“While the more technical aspect of sustainability is addressed in the architectural technology stream, the issue is also emphasised in the studio and culture streams. This will continue in the revised master’s course, planned for implementation in 2014. As students develop their own positions on architecture, they will have the opportunity to explore sustainability issues in greater detail and focused options will be made available.”
But for students to be able to see sustainability in practice, it helps when the university puts the theory into play, as the University of NSW did with the Tyree Energy Technologies Building, which obtained a 6 Star Green Star rating – the highest possible score – from the Green Building Council, providing independent verification that the design achieved international best practice with regard to sustainability.
Its features include a gas-fired tri-generation plant for power, heating and cooling that can provide 800kw of power (the balance will be fed into the campus grid) and a photovoltaic (PV) array system installed across eight separate roof surfaces. It also has a northern skylight area incorporating purpose-built modules that provide the aesthetics of glass paneling. And finally, it boasts a 300,000-litre rainwater tank and treated borewater system so it can recycle for toilet flushing, cooling towers, landscaping and non-potable laboratory water.
Breakout 1
The Holcim Awards
The Holcim Awards were created to reward sustainable construction by celebrating projects and visions that contribute to a more sustainable built environment. They feature total prize money of US$2 million.
“I was involved in the first Holcim Foundation Awards and I thought it would be great for The University of Melbourne to be involved,” says Donald Bates, chair of architectural design at the University of Melbourne. “There are universities from all over the world involved in these prestigious awards and I thought the University of Melbourne would be a perfect fit.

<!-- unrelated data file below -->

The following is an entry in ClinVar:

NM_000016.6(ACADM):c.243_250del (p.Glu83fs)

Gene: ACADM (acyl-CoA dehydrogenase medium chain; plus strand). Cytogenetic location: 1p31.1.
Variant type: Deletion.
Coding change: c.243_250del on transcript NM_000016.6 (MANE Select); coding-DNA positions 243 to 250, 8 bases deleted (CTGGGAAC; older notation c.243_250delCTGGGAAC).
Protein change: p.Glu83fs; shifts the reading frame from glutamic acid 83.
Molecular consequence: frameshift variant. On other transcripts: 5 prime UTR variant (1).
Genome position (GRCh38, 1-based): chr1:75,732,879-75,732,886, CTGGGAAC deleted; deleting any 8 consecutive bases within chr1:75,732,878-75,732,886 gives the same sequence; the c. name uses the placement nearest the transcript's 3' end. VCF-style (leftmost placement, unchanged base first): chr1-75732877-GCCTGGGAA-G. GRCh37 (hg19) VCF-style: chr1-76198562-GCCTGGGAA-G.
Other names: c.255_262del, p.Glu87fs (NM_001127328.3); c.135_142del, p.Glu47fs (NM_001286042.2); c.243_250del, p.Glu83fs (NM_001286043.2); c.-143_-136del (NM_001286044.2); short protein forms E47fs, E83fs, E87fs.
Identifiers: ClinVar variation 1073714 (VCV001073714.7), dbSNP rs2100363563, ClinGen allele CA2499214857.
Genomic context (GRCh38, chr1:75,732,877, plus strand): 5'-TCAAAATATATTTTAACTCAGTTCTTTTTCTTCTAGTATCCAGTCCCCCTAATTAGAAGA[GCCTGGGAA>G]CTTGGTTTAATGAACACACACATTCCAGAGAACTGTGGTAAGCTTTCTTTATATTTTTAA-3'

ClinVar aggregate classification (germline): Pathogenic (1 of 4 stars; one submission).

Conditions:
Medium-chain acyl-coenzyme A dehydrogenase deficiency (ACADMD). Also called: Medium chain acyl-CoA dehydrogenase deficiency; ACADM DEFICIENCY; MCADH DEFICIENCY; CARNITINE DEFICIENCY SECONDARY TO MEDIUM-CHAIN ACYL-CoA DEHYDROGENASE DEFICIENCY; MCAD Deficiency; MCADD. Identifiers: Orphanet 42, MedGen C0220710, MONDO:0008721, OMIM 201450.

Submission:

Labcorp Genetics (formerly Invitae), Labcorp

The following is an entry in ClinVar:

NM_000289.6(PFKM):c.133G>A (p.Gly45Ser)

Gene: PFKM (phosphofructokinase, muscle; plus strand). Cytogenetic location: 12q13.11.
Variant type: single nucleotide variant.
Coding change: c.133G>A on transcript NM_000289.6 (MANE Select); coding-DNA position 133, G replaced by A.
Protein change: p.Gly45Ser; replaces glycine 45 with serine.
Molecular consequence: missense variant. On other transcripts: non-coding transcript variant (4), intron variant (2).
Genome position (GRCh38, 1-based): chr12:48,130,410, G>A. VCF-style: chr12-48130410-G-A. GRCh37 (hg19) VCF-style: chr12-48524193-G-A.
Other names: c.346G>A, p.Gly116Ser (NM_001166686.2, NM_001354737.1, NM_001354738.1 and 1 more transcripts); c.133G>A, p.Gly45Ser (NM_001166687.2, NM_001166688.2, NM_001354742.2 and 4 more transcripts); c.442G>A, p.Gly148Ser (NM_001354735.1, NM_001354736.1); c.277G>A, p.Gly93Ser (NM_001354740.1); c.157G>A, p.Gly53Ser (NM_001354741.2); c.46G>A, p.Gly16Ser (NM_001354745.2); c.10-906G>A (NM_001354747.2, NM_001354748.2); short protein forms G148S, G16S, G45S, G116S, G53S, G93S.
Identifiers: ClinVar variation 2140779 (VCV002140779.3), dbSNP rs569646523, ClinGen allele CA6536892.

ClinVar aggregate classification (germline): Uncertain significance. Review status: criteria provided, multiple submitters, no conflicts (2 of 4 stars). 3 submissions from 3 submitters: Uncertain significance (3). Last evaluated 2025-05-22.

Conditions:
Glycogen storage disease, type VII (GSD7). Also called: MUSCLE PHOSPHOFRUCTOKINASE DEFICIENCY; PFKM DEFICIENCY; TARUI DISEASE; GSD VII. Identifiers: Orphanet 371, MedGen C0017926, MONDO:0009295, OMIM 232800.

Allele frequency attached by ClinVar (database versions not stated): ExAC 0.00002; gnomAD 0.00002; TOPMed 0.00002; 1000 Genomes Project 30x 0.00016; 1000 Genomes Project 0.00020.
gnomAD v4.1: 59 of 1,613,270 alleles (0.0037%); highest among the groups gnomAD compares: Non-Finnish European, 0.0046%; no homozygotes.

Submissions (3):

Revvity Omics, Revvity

“I really think we can add to the conversation and we hope to host the awards in the future. Sustainability is a core issue in buildings going forward and awards like these bring it to the forefront of the conversation.”
Holcim Foundation general manager Edward Schwarz says the awards’ Next Generation category, targeted at 18- to 30 year-olds, aims to capture the thoughts and ideas of young minds around the world so they will view sustainability as exciting.
“By engaging with the next generation, not only does the Holcim Awards competition seek to capture the concerns of young professionals about the critical issue of sustainability, but also, more importantly, we have the opportunity to recognise and promote remarkable innovation, and challenge established professionals to raise the bar higher,” Schwarz says.
The fourth Holcim Awards are open for projects in architecture, building and civil engineering, landscape and urban design, materials, products and construction technologies. The competition has two categories with different requirements:
Holcim Awards (main category)